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As the world’s eighth largest producer of milk and with over 15 billion litres of milk being produced by more than 4 million dairy cows every year, dairy farming is pretty important to New Zealand. The economic value it’s brought to the country has done great things, and it’s a huge part of the countries heritage as well.

From an economic standpoint, the dairy industry has done great things for New Zealand. Our first milk-processing factories opened in the 1880s with the first milking machine being introduced in 1893. Fast forward to 1920 and 600 factories were scattered around New Zealand. The largest dairy company in the country today is Fonterra, which is a co-op owned by 11,000 farmers. Fonterra came about due to the Dairy Industry Restructuring act of 2001, which allowed the union of what was at the time New Zealand’s two largest dairy co-ops; New Zealand Co-operative Dairy Company Ltd and Kiwi Co-operative Dairies Ltd. New Zealand typically exports around 95% of the milk it produces every year, and the dairy we export accounts for one in every three dollars earned by the country for exporting goods. This speech delivered by Graeme Wheeler has some statistics regarding how much money New Zealand has made from dairy exports in the past 30 years or so. The dairy sector of New Zealand has actually provided more than 38,000 people direct employment, and our dairy farmers are committed to improving their sustainability. To date, their efforts have included fencing over 26,000 km of waterways to exclude cattle.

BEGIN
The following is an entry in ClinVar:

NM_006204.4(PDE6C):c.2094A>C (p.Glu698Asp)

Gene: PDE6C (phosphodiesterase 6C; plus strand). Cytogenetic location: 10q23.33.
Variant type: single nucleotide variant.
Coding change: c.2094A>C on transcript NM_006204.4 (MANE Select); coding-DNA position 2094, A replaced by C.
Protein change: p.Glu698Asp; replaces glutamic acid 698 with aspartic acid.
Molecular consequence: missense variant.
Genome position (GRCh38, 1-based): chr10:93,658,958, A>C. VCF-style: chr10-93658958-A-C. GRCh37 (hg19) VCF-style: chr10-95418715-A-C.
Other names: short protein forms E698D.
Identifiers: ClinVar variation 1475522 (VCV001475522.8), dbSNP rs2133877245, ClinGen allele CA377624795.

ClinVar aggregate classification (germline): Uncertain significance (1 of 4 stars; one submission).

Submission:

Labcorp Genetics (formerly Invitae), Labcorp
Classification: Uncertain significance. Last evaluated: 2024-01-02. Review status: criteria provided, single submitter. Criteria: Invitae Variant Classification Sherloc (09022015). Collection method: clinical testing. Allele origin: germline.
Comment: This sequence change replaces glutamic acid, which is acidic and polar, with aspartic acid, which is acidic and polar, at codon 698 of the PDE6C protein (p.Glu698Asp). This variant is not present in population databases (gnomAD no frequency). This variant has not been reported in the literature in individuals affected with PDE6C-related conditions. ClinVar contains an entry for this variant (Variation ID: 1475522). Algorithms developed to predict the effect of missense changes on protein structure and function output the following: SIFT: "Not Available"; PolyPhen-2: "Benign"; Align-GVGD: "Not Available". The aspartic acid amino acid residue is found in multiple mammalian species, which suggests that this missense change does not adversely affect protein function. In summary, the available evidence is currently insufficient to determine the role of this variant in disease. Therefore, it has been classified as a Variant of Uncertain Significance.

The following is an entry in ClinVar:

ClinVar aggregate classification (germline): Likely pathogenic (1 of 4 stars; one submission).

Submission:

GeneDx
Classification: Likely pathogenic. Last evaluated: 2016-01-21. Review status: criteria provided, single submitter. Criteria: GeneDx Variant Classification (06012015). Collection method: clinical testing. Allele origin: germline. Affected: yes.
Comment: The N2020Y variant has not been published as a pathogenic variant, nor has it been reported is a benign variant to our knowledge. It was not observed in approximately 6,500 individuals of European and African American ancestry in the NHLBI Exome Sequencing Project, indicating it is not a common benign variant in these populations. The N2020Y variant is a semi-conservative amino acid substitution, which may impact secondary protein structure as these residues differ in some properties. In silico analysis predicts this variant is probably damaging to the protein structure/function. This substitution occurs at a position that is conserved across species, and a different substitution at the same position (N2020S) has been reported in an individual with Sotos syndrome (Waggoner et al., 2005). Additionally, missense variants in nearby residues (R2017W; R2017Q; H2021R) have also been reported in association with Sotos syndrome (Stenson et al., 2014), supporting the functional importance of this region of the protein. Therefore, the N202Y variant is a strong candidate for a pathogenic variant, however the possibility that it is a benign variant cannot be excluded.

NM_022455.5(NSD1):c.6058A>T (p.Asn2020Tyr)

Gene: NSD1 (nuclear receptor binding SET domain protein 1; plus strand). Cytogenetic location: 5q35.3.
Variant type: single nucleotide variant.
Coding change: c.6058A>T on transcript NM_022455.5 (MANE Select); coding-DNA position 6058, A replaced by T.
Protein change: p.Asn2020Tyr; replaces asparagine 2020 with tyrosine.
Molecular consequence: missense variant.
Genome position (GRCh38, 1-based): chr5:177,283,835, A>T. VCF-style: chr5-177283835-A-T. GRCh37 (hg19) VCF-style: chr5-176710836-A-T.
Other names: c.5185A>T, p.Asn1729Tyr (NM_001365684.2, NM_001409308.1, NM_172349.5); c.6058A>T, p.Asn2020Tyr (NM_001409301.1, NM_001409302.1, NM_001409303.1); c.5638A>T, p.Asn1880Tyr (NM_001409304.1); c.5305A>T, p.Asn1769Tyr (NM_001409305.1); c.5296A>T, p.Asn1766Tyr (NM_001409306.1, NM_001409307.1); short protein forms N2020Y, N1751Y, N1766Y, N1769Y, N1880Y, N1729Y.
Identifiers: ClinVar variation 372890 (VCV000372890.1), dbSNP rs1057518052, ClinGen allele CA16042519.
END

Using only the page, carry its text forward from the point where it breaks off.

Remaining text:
Dairy is also just a big part of New Zealand’s heritage. Our abundant water, temperate climate and great soil support our pasture-based system, and the fact that we’re an island provides plenty of natural protection from diseases and pests. We produce a wide variety of dairy products, including butter, cheese, milk powders and more. Milk powders, in particular, are a large part of the products we export. Whole milk powder, butter, cheese, instant formula and skim milk powder were actually the top five dairy products we exported in 2018.

Dairy has been integral to New Zealand for almost 150 years, and it doesn’t seem like that’s going to stop anytime soon. The exposure we’ve had to global competition in world markets has meant that even though we’re a long way from our markets, the industry has continued to grow and has consolidated over time while also diversifying exports to more than 100 markets.